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Glossary of Astrological Terms

Ascendant: The sign and degree rising in the East at the moment of birth. It describes the physical body, personality, and projection of the personality to the outer world.

Aspect: The relationship of two or more planets to one another. The relationship may be “easy” or “difficult.” Squares and oppositions represent challenges. The sextile and trine aspects are opportunistic and undemanding. Conjunctions may be easy or difficult depending on the nature of the planets involved.

Astrology: Astrology is the term applied to the ancient and modern day practice of studying the celestial bodies and how their relative positions provide information about human personality, affairs and evolution; governmental affairs and other earthly matters.

Astronomy: The science of physical attributes and locations of the planets in the celestial sphere. Astronomy does not take into account the planets’ effects in the affairs of people.

Benefic: Venus and Jupiter are the planets indicating fortune and benefits.

Benevolent: Kind in nature

Birth chart: A snapshot of the heavens indicating the location of the heavenly bodies based on your date of birth, time of birth and location of birth.

Cardinal Sign: Aries, Cancer, Libra and Capricorn. The
cardinal directions are the north, south, east and west. They highlight the changing of the seasons. Aries – Spring Equinox; Cancer – Summer Solstice; Libra – Fall Equinox; and Capricorn – Winter Solstice. Their influence is characterized by new beginnings, forging new paths, and embarking on new enterprises.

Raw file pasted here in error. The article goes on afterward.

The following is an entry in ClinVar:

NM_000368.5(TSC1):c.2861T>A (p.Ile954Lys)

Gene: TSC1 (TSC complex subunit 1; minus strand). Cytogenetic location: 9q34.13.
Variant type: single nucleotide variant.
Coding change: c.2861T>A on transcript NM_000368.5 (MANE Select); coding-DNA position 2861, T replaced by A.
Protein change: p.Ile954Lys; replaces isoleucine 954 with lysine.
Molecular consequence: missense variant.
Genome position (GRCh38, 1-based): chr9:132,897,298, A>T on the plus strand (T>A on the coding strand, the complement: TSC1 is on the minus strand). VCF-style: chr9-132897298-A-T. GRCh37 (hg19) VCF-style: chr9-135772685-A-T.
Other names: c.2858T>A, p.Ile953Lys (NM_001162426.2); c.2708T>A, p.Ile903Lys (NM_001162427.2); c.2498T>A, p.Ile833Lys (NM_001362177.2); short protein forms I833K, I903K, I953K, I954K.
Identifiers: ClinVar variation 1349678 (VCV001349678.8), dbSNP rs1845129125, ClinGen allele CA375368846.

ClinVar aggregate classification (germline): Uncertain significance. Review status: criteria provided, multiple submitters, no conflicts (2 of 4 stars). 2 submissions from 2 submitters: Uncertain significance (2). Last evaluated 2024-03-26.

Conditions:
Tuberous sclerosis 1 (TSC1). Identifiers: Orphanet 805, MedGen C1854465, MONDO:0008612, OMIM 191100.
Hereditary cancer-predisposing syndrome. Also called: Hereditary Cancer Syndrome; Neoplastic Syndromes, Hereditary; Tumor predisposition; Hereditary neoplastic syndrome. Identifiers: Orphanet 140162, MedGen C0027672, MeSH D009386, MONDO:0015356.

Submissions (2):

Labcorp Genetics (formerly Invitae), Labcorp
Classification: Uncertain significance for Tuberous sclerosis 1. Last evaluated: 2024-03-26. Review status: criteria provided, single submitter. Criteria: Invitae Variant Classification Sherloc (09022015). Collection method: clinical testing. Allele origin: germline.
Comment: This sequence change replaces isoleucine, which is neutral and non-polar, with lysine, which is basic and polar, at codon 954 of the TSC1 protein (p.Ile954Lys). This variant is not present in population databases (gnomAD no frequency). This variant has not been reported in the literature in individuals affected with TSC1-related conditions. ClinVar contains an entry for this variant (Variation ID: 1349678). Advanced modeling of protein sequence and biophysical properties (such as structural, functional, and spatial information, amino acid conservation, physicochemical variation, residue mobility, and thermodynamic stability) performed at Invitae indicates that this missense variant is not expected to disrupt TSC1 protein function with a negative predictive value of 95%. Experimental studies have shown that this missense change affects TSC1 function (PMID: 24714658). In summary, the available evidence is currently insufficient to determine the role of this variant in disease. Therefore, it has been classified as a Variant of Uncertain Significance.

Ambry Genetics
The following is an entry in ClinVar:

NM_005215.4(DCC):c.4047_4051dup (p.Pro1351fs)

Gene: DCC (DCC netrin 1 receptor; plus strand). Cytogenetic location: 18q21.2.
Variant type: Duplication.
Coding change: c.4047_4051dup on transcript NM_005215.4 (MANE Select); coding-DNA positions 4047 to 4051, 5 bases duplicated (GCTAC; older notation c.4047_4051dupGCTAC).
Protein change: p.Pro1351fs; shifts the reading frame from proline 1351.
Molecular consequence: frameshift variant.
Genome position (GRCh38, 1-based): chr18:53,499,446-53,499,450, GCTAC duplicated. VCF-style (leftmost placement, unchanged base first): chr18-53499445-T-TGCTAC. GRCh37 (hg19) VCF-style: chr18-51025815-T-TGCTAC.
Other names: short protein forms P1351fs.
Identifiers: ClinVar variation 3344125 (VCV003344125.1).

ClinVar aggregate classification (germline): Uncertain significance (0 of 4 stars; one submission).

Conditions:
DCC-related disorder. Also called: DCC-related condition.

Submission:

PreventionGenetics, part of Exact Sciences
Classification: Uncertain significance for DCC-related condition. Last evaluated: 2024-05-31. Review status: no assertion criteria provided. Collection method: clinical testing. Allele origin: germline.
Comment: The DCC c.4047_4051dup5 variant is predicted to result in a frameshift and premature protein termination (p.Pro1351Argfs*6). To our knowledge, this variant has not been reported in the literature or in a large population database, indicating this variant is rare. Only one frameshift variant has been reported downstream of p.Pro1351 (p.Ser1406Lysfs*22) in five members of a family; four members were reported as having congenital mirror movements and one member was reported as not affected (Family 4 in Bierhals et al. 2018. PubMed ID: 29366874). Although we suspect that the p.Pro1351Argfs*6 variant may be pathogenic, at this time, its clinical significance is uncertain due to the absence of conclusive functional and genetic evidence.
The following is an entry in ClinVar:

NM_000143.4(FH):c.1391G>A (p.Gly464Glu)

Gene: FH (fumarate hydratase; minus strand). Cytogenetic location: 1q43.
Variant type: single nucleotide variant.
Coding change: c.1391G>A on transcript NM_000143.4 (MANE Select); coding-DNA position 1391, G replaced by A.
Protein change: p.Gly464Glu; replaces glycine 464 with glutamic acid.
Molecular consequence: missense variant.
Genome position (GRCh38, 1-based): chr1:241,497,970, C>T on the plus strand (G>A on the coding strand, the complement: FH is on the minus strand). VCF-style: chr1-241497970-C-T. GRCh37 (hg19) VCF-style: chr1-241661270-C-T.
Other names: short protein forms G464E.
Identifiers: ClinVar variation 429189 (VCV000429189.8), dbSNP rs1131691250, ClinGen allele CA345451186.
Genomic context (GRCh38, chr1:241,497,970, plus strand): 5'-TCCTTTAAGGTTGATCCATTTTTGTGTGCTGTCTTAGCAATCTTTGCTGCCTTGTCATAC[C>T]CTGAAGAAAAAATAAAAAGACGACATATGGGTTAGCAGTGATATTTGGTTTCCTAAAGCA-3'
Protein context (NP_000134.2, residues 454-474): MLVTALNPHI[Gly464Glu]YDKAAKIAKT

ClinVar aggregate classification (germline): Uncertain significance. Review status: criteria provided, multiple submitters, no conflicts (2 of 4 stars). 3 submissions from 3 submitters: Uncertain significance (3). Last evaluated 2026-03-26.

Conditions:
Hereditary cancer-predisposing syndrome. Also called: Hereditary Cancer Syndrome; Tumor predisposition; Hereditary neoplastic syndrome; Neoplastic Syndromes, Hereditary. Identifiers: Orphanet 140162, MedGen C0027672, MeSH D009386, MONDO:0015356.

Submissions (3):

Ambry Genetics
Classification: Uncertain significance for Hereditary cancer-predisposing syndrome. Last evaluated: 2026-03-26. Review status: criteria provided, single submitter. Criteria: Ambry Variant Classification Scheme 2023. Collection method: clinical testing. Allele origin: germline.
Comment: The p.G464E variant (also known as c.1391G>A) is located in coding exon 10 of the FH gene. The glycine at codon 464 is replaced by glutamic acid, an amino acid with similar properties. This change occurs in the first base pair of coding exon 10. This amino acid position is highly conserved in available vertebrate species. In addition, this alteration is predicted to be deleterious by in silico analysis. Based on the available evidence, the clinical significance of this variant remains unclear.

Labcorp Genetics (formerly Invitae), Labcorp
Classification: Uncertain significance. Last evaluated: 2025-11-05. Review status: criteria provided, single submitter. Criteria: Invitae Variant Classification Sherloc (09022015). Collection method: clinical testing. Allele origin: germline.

Celestial sphere: is an imaginary sphere of arbitrarily large radius, concentric with the Earthand rotating upon the same axis.

Classical Astrology: Based on Potolemy and other ancient Astrologers who delineated the horoscopic chart based on essential dignities and planetary strenth.

Conjunction: When two or more horoscopic planets occupy the same degree, or are close in degree location in the zodiac.

Cusp: The line that divides one house from the next in a horoscope.

Descendant: The cusp of the Seventh House, the house of partnership.

Earth signs: Taurus, Virgo, and Capricorn

Eclipse: There are two types of eclipses: lunar and solar. A lunar eclipse occurs during a Full Moon when the shadow of the Earth falls on the Moon. A solar eclipse occurs during a New Moon when the shadow of the Moon falls on the Earth.

Ecliptic: The apparent path of our Sun relative to the fixed stars. The name ecliptic arises because eclipses occur when the full or new Moon is very close to this path of the Sun.

Electional Astrology: Also known as event astrology, is a branch found in most traditions of astrology in which a practitioner decides the most appropriate time for an event based on the astrological auspiciousness of that time

Elements: Fire, Earth, Air and Water

Fire signs: Aries, Leo and Sagittarius

Fixed signs: Taurus, Leo, Scorpio and Aquarius. The word “fixed” means securely placed and fastened and implies unchanging. They are Astrologically characterized by the keyword “stability” or firm and dependable.

Fixed stars: Each has a name and particular signification used by Astrologers to delineate (explain) a horoscope.

Grand Trine: Three planets are in a harmonious 120 degree aspect between one another.The planets will often be in the same element, and are beleived to understand, accommodate and support each other.